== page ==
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Open Access Research article

Pegfilgrastim prophylaxis is associated with a lower risk of hospitalization of cancer patients than filgrastim prophylaxis: a retrospective United States claims analysis of granulocyte colony-stimulating factors (G-CSF)

Arash Naeim1*, Henry J Henk2, Laura Becker2, Victoria Chia3, Sejal Badre4, Xiaoyan Li5 and Robert Deeter5

Author affiliations

1 Department of Medicine, Division of Hematology-Oncology, Jonsson Comprehensive Cancer Center, University of California, Los Angeles, CA, USA

2 OptumInsight, Health Economics and Outcomes, 12125 Technology Drive, Eden Prairie, MN, 55344, USA

3 Center for Observational Research, Amgen Inc., One Amgen Center Drive, Thousand Oaks, CA, 91320, USA

4 Global Biostatistical Science, Amgen Inc., One Amgen Center Drive, Thousand Oaks, CA, 91320, USA

5 Global Health Economics, Amgen Inc., One Amgen Center Drive, Thousand Oaks, CA, 91320, USA

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Citation and License

BMC Cancer 2013, 13:11  doi:10.1186/1471-2407-13-11

Published: 8 January 2013

Abstract

Background

Myelosuppressive chemotherapy can lead to dose-limiting febrile neutropenia. Prophylactic use of recombinant human G-CSF such as daily filgrastim and once-per-cycle pegfilgrastim may reduce the incidence of febrile neutropenia. This comparative study examined the effect of pegfilgrastim versus daily filgrastim on the risk of hospitalization.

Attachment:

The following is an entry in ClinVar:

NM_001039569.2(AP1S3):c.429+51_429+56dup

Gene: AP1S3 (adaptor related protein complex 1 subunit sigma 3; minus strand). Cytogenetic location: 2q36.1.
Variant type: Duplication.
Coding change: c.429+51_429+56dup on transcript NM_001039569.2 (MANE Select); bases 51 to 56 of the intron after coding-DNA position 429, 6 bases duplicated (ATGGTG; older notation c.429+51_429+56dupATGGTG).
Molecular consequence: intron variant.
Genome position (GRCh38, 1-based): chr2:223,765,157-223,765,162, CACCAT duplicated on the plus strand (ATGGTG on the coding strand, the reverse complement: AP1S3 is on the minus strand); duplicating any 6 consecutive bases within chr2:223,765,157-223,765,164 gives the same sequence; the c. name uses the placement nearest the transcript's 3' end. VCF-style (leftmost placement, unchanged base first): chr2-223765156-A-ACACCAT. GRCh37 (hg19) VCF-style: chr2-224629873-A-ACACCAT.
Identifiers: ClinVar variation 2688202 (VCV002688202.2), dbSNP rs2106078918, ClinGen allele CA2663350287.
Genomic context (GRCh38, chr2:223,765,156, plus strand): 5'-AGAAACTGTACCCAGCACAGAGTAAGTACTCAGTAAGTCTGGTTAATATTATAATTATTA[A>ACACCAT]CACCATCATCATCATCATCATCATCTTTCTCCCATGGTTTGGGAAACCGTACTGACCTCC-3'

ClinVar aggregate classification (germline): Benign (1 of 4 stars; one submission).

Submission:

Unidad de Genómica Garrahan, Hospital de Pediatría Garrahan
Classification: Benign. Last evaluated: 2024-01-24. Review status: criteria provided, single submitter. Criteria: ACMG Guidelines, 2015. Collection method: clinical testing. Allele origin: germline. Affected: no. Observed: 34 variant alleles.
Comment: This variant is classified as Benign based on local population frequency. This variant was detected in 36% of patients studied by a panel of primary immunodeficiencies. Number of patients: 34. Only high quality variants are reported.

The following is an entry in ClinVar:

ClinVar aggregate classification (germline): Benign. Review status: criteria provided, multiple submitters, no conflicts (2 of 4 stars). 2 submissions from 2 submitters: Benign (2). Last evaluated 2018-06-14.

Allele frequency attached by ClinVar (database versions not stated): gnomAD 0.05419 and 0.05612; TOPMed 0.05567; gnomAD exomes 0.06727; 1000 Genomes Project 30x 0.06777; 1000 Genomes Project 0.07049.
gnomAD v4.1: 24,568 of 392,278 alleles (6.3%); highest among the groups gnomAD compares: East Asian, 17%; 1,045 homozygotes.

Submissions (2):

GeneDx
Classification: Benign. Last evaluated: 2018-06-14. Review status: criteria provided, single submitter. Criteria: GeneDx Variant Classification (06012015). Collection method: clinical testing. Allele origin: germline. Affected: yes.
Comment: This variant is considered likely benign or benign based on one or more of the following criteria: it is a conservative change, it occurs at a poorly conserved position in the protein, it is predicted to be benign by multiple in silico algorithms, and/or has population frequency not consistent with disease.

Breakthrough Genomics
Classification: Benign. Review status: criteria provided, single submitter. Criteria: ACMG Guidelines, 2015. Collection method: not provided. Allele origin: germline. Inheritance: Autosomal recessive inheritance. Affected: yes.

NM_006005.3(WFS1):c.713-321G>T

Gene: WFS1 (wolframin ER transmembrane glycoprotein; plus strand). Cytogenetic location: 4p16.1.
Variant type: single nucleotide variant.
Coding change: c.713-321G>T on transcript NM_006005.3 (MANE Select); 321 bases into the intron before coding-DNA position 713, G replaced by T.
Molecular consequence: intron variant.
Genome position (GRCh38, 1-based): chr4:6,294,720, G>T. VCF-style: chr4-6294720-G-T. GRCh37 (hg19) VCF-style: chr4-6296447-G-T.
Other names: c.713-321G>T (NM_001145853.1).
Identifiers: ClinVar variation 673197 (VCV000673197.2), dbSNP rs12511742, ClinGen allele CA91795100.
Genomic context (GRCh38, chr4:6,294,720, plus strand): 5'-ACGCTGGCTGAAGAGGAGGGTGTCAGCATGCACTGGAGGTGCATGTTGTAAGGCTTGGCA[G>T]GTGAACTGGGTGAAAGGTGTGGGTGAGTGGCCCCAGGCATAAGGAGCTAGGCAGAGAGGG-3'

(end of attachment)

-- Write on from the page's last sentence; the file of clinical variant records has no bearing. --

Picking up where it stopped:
Methods

This retrospective United States claims analysis utilized 2004–2009 data for filgrastim- and pegfilgrastim-treated patients receiving chemotherapy for non-Hodgkin’s lymphoma (NHL) or breast, lung, ovarian, or colorectal cancers. Cycles in which pegfilgrastim or filgrastim was administered within 5 days from initiation of chemotherapy (considered to represent prophylaxis) were pooled for analysis. Neutropenia-related hospitalization and other healthcare encounters were defined with a “narrow” criterion for claims with an ICD-9 code for neutropenia and with a “broad” criterion for claims with an ICD-9 code for neutropenia, fever, or infection. Odds ratios (OR) for hospitalization and 95% confidence intervals (CI) were estimated by generalized estimating equation (GEE) models and adjusted for patient, tumor, and treatment characteristics. Per-cycle healthcare utilization and costs were examined for cycles with pegfilgrastim or filgrastim prophylaxis.

Results

We identified 3,535 patients receiving G-CSF prophylaxis, representing 12,056 chemotherapy cycles (11,683 pegfilgrastim, 373 filgrastim). The mean duration of filgrastim prophylaxis in the sample was 4.8 days. The mean duration of pegfilgrastim prophylaxis in the sample was 1.0 day, consistent with the recommended dosage of pegfilgrastim - a single injection once per chemotherapy cycle. Cycles with prophylactic pegfilgrastim were associated with a decreased risk of neutropenia-related hospitalization (narrow definition: OR = 0.43, 95% CI: 0.16–1.13; broad definition: OR = 0.38, 95% CI: 0.24–0.59) and all-cause hospitalization (OR = 0.50, 95% CI: 0.35–0.72) versus cycles with prophylactic filgrastim. For neutropenia-related utilization by setting of care, there were more ambulatory visits and hospitalizations per cycle associated with filgrastim prophylaxis than with pegfilgrastim prophylaxis. Mean per-cycle neutropenia-related costs were also higher with prophylactic filgrastim than with prophylactic pegfilgrastim.

Conclusions

In this comparative effectiveness study, pegfilgrastim prophylaxis was associated with a reduced risk of neutropenia-related or all-cause hospitalization relative to filgrastim prophylaxis.